Most automakers use the additional energy provided by a hybrid system to get away with a smaller gasoline engine, thereby maintaining expected power but reducing fuel use. BMW looked at that extra power and thought, "Excellent, we can make our cars go even faster!"
Such is the case with the 2011 BMW ActiveHybrid 7, which hosts the same engine as the standard BMW 750i, a twin turbo direct-injection 4.4-liter V-8, but straps on an electric motor getting power from a 120-volt lithium ion battery pack. The result: substantially more horsepower and better fuel economy than the 750i.
Besides the power train, the ActiveHybrid 7 offers all the amenities of a typical 7-series. In fact, BMW makes many tech features standard on the hybrid that would be options on other 7-series models. Things such as the 16-speaker audio system upgrade, head-up display, and rearview camera come with the car, helping to justify its premium price tag, high even by BMW standards.
As the ActiveHybrid 7's hybrid system can't fully drive the car under electric power, it should be considered a mild hybrid system. Like Honda's Integrated Motor Assist system, BMW's hybrid system adds boost under acceleration and lets the engine shut down at stop lights. But the ActiveHybrid 7 feels much smoother.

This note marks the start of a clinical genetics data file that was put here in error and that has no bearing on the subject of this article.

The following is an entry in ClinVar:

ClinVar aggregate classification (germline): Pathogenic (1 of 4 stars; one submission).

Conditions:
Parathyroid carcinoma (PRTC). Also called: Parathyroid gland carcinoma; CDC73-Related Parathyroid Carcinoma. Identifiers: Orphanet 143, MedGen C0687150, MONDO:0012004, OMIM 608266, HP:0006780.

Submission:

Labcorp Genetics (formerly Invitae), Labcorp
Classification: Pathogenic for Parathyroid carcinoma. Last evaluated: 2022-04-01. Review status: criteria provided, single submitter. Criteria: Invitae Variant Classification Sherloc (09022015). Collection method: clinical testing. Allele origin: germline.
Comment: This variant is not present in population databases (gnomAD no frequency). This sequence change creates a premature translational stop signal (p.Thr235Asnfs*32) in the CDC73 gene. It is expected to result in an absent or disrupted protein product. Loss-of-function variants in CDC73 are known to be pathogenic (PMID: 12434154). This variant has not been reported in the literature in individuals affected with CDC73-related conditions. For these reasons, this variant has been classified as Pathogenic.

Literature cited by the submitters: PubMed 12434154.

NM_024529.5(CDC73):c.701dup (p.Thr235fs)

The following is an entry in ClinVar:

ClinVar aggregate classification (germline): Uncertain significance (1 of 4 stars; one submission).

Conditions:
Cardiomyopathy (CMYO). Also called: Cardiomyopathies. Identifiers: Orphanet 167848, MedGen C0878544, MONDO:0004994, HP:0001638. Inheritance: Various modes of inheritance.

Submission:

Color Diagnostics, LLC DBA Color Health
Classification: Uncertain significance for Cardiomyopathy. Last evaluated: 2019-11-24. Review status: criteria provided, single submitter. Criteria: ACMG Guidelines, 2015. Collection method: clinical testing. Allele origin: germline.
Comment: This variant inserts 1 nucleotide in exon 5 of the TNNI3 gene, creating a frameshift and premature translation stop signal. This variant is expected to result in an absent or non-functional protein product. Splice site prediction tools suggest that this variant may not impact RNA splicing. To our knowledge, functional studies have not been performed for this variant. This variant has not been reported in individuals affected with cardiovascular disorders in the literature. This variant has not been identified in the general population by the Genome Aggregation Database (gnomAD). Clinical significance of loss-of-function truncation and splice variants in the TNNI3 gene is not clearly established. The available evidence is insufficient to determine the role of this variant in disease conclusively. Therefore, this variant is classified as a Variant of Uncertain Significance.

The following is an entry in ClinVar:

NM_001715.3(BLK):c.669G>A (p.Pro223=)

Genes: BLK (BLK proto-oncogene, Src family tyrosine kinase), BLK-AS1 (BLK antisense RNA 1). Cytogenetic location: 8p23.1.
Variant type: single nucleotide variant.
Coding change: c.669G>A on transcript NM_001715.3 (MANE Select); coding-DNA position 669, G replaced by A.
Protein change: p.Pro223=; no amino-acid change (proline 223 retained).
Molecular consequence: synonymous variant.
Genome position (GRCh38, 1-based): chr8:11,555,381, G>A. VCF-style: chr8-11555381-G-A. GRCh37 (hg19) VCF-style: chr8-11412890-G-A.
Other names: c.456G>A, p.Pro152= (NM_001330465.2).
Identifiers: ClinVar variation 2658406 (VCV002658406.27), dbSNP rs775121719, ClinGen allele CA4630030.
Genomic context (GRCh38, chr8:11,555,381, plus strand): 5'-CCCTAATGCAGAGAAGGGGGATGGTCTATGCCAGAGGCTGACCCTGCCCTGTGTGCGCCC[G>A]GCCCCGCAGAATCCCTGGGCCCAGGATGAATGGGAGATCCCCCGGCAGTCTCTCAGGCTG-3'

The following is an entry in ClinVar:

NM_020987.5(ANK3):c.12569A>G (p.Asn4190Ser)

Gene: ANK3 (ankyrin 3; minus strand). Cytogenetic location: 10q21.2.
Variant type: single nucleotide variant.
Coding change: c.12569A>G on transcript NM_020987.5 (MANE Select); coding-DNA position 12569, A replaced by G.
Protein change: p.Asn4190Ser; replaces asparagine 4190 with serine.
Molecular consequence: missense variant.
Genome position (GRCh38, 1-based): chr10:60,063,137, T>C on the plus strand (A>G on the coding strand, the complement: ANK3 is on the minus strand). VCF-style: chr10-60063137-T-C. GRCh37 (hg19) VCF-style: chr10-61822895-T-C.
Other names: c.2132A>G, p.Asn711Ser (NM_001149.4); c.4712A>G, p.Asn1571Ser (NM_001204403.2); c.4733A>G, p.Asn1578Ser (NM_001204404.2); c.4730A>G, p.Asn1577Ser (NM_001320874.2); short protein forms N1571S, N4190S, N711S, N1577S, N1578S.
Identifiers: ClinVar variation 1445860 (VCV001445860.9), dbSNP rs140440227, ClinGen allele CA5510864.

From the driver's seat, there is little to indicate the hybrid system. As in other new BMWs, the tachometer has a blue region in the fuel economy gauge, indicating when the car is regenerating electricity from its momentum. The superwide 10.2-inch center LCD can be made to show a real-time animation of the car's hybrid power distribution, but its 3D presentation makes it more difficult to read than the power diagrams found in Toyota and Ford hybrids.
The clearest indication of the car's hybrid nature comes when it stops at a traffic light. The tach needle drops to zero as the engine goes silent. Take your foot off the brake, and the engine comes back to life with surprising smoothness, considering the size of the engine.
This idle stop system requires some getting used to, and is not preferable in some situations. It works great in places with particularly long traffic lights, as the car can sit there not burning gas or pumping out pollutants and carbon dioxide. But in traffic jams, with stop-and-go traffic, shutting down the engine for 5 seconds at a time is not as efficient, and is slightly annoying for the driver.
The amount of power on tap in the ActiveHybrid 7 also takes some getting used to, as the car lunges forward with just a light tap on the accelerator. Putting a hybrid label on a car may sound green, but the real virtue of this hybrid system is horsepower. The combined output from the turbo V-8 and the electric motor is rated at 455 horsepower and 515 pound-feet of torque. Compare that with the 400 horsepower and 450 pound-feet of torque in a 750i. The ActiveHybrid 7's power is closer to that of the V-12 760i.